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Photo of Route 72 Circle in Burlington County - Click to enlarge
For Immediate Release: July 19, 2007
Contact: Lynne Richmond
(609) 633-2954

(TRENTON) – A continued rise in the acreage of trees defoliated by gypsy moth caterpillars will require a renewed commitment from state and local officials to avoid a repeat next spring of the damage seen this year, New Jersey Agriculture Secretary Charles M. Kuperus said today. 

“Gypsy moth caterpillars are a major nuisance to homeowners and in formulating a treatment plan, we will keep in mind the health and safety of the general public,” said New Jersey Secretary of Agriculture Charles M. Kuperus. “We will be working with the Department of Environmental Protection to determine our treatment options for next year and will utilize every method available to us to protect the state’s trees from the destructive gypsy moth caterpillar.  We also will work with federal and other lawmakers to help secure funding sources for the suppression program.”

More than 320,000 acres of trees were defoliated by gypsy moth caterpillars this past spring, the highest amount since 1990, when there were more than 431,000 acres of trees experienced leaf loss.

The number of acres defoliated more than doubled this year from last year’s total of 125,743.  The increase was due to a rapid population build-up after dry spring weather kept a beneficial fungus disease dependent on moisture from naturally killing off the gypsy moth caterpillars.  The fungus, Entomaphaga maimaiga, had previously helped New Jersey officials control the gypsy moth population.

“The loss of trees from gypsy moth damage is more than the loss of our state’s beautiful landscape – it is an environmental threat for trees’ role in filtering the air and providing a habitat for many animals,” said Secretary Kuperus.  “We will work closely with municipal officials over the next several months to plan how we can slow the spread of gypsy moth caterpillars to protect our forested areas.”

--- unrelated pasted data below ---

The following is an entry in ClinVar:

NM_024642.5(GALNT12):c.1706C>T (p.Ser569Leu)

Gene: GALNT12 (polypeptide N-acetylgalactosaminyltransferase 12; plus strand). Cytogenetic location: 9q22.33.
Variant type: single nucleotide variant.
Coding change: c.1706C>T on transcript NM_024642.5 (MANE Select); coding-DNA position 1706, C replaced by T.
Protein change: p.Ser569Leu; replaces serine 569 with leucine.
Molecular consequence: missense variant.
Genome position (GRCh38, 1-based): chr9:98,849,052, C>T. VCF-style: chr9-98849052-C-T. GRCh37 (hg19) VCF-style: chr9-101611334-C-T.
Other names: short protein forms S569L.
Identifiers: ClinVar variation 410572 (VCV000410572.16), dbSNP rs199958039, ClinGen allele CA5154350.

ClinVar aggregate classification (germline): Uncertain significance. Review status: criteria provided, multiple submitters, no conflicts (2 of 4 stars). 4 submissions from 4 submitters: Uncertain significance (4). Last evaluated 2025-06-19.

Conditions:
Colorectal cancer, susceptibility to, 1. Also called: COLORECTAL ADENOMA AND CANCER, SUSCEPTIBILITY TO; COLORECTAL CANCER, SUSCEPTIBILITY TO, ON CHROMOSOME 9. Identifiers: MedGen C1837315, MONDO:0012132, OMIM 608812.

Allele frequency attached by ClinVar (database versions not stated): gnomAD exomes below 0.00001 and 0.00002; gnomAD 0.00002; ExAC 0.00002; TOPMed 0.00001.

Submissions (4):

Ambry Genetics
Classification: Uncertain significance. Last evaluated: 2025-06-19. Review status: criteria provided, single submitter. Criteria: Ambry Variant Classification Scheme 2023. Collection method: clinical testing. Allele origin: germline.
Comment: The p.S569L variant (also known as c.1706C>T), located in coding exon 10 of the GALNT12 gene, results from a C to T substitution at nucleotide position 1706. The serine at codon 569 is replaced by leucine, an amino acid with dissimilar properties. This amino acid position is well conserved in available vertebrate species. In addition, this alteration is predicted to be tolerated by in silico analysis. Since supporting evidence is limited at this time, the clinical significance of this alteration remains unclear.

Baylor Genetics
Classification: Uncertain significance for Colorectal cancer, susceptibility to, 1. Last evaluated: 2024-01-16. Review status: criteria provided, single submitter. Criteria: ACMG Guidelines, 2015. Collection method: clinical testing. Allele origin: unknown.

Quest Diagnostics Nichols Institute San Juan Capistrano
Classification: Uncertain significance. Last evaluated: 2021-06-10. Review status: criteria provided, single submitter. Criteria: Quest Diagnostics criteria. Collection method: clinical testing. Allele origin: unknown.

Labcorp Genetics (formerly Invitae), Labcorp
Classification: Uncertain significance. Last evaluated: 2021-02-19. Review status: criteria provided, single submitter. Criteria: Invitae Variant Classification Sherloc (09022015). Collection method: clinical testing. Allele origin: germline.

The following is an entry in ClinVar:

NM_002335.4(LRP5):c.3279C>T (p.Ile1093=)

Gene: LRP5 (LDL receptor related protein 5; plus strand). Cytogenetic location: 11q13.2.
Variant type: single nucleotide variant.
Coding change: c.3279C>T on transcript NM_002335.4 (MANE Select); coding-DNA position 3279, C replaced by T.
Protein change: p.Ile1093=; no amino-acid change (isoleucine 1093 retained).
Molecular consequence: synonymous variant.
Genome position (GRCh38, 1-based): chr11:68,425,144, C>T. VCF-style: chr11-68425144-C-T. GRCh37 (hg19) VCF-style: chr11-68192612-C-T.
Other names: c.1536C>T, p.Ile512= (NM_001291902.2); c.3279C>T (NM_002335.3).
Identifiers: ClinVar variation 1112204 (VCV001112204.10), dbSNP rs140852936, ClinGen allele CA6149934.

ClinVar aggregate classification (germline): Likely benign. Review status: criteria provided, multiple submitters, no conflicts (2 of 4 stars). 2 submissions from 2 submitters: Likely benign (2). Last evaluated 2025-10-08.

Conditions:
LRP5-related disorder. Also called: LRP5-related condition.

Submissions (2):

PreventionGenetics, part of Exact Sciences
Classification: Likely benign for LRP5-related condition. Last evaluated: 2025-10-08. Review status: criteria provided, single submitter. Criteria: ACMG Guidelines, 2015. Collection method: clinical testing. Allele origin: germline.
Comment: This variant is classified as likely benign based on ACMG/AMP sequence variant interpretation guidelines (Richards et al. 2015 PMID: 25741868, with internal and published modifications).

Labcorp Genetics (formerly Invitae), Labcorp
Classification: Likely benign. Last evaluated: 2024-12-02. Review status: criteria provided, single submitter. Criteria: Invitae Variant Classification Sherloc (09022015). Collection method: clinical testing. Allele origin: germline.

This fall, municipalities with heavy infestations of gypsy moths, as delineated by this summer’s aerial defoliation survey, will be contacted and asked if they wish to have a gypsy moth egg mass count.  This is done to determine if the infestation will continue and what areas qualify for the spray program.  If the residential or recreational forest has an average of more than 500 egg masses per acre, and is at least 50 acres in size it may qualify for participation in the cooperative gypsy moth suppression program.   Municipal participation in the aerial spray program is voluntary.

This year the United States Forest Service provided $1.5 million in 50 percent cost reimbursement funds to municipalities participating in the Department of Agriculture Gypsy Moth Aerial Suppression Program.  This year, 34 municipalities and five agencies in 11 counties participated in the program.  A total of 62,500 acres were treated in those areas with the insecticide Bacillus thuringiensis, or Bt. Bt is a non-chemical, “minimal risk” insecticide that only kills caterpillars. It does not harm other insects, animals or humans. It lasts only five to seven days before being broken down by natural forces.

A total of 124 municipalities in 19 counties experienced 320,610 acres of defoliation -- much of it severe -- from gypsy moth caterpillars this year, compared with 15 counties and 69 municipalities last year. The hardest hit counties were Sussex and Burlington.  Sussex County had the most acres defoliated with 96,655 acres.  However, Burlington had the largest number of acres severely defoliated at 86,855 acres. Counties that did not have gypsy moth defoliation last year, but registered damage this year were Bergen, Essex, Morris, and Passaic.

Two to three consecutive years of significant defoliation (defined as 75 percent or more) can kill an otherwise healthy tree. However, any gypsy moth defoliation can make trees more susceptible to other damage that can lead to the death of the tree.   Oak trees are the preferred host for gypsy moths, but the caterpillars can be found feeding on almost any tree in the vicinity.

In high populations, gypsy moths can blow 15 miles during storms, spreading into untreated areas.  Each year, since 1970, gypsy moth caterpillars have caused varying degrees of defoliation -- between 1,910 and 800,000 acres of forest land.  Past research has shown that repeatedly defoliated forests can expect oak tree mortality varying between 15 to 65 percent.  Department of Agriculture and Environmental Protection staff are monitoring selected sites in NJ to assess current levels of tree loss.

To access the 2007 New Jersey Gypsy Moth Aerial Defoliation survey and for more information on New Jersey’s gypsy moth suppression program, visit:   Also, for national gypsy moth material, visit